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After the ride along the river on Saturday, we stopped by the Montana State Fair which was going on in town. It was a typical state fair with lots of agricultural displays, quilt displays, carnival rides, horse racing, and food vendors. My favorite was a photography display which had some really neat pictures. We picked up some Montana fair food for dinner and then caught the Saturday evening entertainment – Dwight Yonkam band. The show was a country/rock type performance which was mediocre – we skipped out after an hour and rode our bike back to the hotel.

Sunday 7/28 was a day to relax and make plans for the remainder of our trek eastward.

Monday 7/29 we continued southeast along the Lewis and Clark trail to Bozeman, MT. which also follows the Missouri river upstream to its source in the Montana mountains. The river passes through some very narrow gorges in this section.

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We got into Bozeman in time for an evening ride through town and the campus of Montana State University. The MSU campus was pretty with well kept lawns and buildings. We stopped for dinner in town and then back to the hotel to call it a day. The next few days we will tour Yellowstone and Grand Teton NP.

Love to all – Manny and Marsha

Sunday, July 21, 2013

23 Jul

Greetings to all!

Since we last wrote we have spent a great week with our three boys as we biked the Willamette Valley of Oregon completing 270 miles together. We all met at our hotel in downtown Portland on Sunday evening (7/14). Monday morning required a lot of logistics such as picking up the rental bikes and packing our gear onto the bikes as well as storing everyone’s extra baggage in our van but we managed to be on our way out of Portland by noon.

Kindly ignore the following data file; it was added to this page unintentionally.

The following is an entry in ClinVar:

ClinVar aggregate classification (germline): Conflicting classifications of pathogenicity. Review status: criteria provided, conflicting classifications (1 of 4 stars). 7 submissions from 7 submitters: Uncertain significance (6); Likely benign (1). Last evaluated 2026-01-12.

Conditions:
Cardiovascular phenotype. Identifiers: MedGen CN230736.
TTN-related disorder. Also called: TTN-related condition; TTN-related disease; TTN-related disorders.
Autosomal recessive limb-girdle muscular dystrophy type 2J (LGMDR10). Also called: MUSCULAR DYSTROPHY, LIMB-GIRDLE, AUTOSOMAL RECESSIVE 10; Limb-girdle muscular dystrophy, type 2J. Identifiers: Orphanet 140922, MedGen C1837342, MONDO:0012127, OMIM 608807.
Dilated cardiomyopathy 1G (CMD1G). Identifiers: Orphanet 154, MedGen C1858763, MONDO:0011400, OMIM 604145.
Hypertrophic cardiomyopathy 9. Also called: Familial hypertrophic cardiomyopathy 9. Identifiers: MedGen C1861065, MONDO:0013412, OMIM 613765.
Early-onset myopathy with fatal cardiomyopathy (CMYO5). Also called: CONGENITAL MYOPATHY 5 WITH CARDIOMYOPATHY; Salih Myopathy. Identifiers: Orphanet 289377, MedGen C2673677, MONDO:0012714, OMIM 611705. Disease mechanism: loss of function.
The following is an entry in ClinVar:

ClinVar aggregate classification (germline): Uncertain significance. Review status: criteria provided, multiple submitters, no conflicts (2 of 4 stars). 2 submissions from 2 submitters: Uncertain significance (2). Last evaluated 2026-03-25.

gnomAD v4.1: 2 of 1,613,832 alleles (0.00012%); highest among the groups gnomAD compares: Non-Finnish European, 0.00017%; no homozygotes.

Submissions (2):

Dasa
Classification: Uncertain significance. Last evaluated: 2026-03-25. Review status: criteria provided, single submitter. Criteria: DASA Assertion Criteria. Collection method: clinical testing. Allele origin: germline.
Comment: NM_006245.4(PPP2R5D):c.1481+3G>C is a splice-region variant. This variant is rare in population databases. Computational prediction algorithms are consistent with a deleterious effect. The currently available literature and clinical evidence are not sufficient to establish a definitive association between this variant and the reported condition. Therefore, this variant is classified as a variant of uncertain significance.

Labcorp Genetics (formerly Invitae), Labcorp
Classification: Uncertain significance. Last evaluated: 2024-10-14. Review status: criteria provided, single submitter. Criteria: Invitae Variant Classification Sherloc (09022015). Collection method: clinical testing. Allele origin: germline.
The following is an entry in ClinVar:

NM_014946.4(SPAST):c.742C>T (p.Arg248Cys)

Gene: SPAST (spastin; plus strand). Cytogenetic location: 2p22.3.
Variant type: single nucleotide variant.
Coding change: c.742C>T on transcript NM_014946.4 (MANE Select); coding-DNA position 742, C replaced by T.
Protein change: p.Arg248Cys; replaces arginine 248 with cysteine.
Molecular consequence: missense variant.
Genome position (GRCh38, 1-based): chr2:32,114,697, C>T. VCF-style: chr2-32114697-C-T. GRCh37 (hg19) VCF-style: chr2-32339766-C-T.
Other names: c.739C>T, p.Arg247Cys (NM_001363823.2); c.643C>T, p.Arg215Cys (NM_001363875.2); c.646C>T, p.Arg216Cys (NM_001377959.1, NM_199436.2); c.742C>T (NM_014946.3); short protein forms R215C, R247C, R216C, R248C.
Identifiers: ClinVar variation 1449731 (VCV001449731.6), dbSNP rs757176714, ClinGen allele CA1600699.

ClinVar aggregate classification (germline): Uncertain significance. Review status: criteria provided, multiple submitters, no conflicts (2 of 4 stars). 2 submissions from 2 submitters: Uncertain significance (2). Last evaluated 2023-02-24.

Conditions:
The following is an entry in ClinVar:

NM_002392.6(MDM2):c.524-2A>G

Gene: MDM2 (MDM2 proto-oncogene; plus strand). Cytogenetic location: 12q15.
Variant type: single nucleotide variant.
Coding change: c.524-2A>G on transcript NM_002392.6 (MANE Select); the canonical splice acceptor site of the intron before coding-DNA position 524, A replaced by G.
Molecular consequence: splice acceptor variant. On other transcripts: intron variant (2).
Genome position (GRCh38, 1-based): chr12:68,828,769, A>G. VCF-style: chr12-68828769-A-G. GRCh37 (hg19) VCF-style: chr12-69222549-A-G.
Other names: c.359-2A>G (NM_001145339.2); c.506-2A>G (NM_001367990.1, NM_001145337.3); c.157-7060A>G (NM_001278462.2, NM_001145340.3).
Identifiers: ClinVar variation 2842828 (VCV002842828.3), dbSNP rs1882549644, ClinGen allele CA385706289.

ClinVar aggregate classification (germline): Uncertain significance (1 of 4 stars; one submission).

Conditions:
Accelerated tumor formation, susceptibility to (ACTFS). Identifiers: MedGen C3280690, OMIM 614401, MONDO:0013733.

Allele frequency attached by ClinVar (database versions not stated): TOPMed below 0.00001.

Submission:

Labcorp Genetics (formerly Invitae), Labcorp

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Initially, we had difficulty finding our desired route out of the city and our tandem had a broken chain which Manny expertly repaired. At the end of the day, we pulled into a beautiful campsite at Champoeg State Park.

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Just 7 miles before the campground, we had a great meal with cooling drinks! Just to add to our delight there was a berry picking farm just a short distance from our campground which Eric volunteered to check out. He arrived just 15 minutes later at our site with fresh blueberries and strawberries!  Yum!  After warm showers we soon headed to bed.

Tuesday was cloudy initially (Oregon morning fog) but by afternoon had cleared to mostly blue skies. In Keiser, we found a great lunch stop at Birdie’s Bistro with excellent sandwiches but also fabulous desserts which we took to go. With no campgrounds available, we did take a B&B in Monmouth. In the town square was an ice cream shop which just beckoned trying shortly after we arrived. Manny, Eric and Nathan went off to the library to do some route reviews for the next couple of days. Then  it was on to  trivia night at The Yeasty Beasty Pizza Parlor. There were four categories: US women’s firsts, Gray’s Anatomy, Science, and Crown of Thorns. You can guess that we aced the science trivia but the rest of the categories kept us out of the winnings for free dessert!  Still with full stomachs we did not miss dessert! The comfy beds at MaMeres B&B were the best prize at the end of this day!

Wednesday morning was begun with a fabulous breakfast at MaMeres before we left Monmouth. We cycled on thru pretty countryside and had lunch in Albany at a BBQ restaurant before heading to a  KOA campground outside of  Corvalis. The campsite was shady and we had good showers which were welcome as the day before there were none. Since we were 5 miles from town, we did use a local restaurant for dinner delivery. Nathan had packed 2 games on his bike and we thoroughly enjoyed playing both before sacking in for the night.